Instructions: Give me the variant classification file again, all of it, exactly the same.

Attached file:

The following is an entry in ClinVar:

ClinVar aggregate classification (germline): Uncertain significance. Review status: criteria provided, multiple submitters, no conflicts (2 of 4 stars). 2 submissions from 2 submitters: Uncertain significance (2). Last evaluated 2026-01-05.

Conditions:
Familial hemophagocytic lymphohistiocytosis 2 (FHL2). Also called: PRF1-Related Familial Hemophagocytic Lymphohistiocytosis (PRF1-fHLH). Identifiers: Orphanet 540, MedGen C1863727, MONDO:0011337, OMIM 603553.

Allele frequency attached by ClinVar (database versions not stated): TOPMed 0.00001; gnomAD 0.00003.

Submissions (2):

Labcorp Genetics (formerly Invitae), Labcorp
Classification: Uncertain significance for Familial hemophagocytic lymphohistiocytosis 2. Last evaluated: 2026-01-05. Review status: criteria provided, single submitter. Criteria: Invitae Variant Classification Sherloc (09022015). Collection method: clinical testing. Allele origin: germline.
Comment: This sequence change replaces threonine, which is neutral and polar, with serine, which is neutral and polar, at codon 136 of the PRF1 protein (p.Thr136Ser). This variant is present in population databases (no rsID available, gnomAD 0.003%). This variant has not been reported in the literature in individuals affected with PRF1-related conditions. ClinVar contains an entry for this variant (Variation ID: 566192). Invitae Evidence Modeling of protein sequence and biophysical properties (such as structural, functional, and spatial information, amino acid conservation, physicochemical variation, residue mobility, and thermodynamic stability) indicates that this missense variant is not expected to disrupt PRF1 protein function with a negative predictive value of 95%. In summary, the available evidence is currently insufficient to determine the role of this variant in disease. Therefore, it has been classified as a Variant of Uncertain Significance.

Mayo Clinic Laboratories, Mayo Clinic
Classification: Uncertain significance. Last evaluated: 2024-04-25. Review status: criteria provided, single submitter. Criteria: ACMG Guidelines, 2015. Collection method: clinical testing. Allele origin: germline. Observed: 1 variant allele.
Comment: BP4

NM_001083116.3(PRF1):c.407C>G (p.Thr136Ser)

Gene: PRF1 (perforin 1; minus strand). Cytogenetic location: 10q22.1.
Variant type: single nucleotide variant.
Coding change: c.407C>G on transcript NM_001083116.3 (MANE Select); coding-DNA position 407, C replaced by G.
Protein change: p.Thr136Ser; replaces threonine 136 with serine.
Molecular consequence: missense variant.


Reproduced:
The following is an entry in ClinVar:

ClinVar aggregate classification (germline): Uncertain significance. Review status: criteria provided, multiple submitters, no conflicts (2 of 4 stars). 2 submissions from 2 submitters: Uncertain significance (2). Last evaluated 2026-01-05.

Conditions:
Familial hemophagocytic lymphohistiocytosis 2 (FHL2). Also called: PRF1-Related Familial Hemophagocytic Lymphohistiocytosis (PRF1-fHLH). Identifiers: Orphanet 540, MedGen C1863727, MONDO:0011337, OMIM 603553.

Allele frequency attached by ClinVar (database versions not stated): TOPMed 0.00001; gnomAD 0.00003.

Submissions (2):

Labcorp Genetics (formerly Invitae), Labcorp
Classification: Uncertain significance for Familial hemophagocytic lymphohistiocytosis 2. Last evaluated: 2026-01-05. Review status: criteria provided, single submitter. Criteria: Invitae Variant Classification Sherloc (09022015). Collection method: clinical testing. Allele origin: germline.
Comment: This sequence change replaces threonine, which is neutral and polar, with serine, which is neutral and polar, at codon 136 of the PRF1 protein (p.Thr136Ser). This variant is present in population databases (no rsID available, gnomAD 0.003%). This variant has not been reported in the literature in individuals affected with PRF1-related conditions. ClinVar contains an entry for this variant (Variation ID: 566192). Invitae Evidence Modeling of protein sequence and biophysical properties (such as structural, functional, and spatial information, amino acid conservation, physicochemical variation, residue mobility, and thermodynamic stability) indicates that this missense variant is not expected to disrupt PRF1 protein function with a negative predictive value of 95%. In summary, the available evidence is currently insufficient to determine the role of this variant in disease. Therefore, it has been classified as a Variant of Uncertain Significance.

Mayo Clinic Laboratories, Mayo Clinic
Classification: Uncertain significance. Last evaluated: 2024-04-25. Review status: criteria provided, single submitter. Criteria: ACMG Guidelines, 2015. Collection method: clinical testing. Allele origin: germline. Observed: 1 variant allele.
Comment: BP4

NM_001083116.3(PRF1):c.407C>G (p.Thr136Ser)

Gene: PRF1 (perforin 1; minus strand). Cytogenetic location: 10q22.1.
Variant type: single nucleotide variant.
Coding change: c.407C>G on transcript NM_001083116.3 (MANE Select); coding-DNA position 407, C replaced by G.
Protein change: p.Thr136Ser; replaces threonine 136 with serine.
Molecular consequence: missense variant.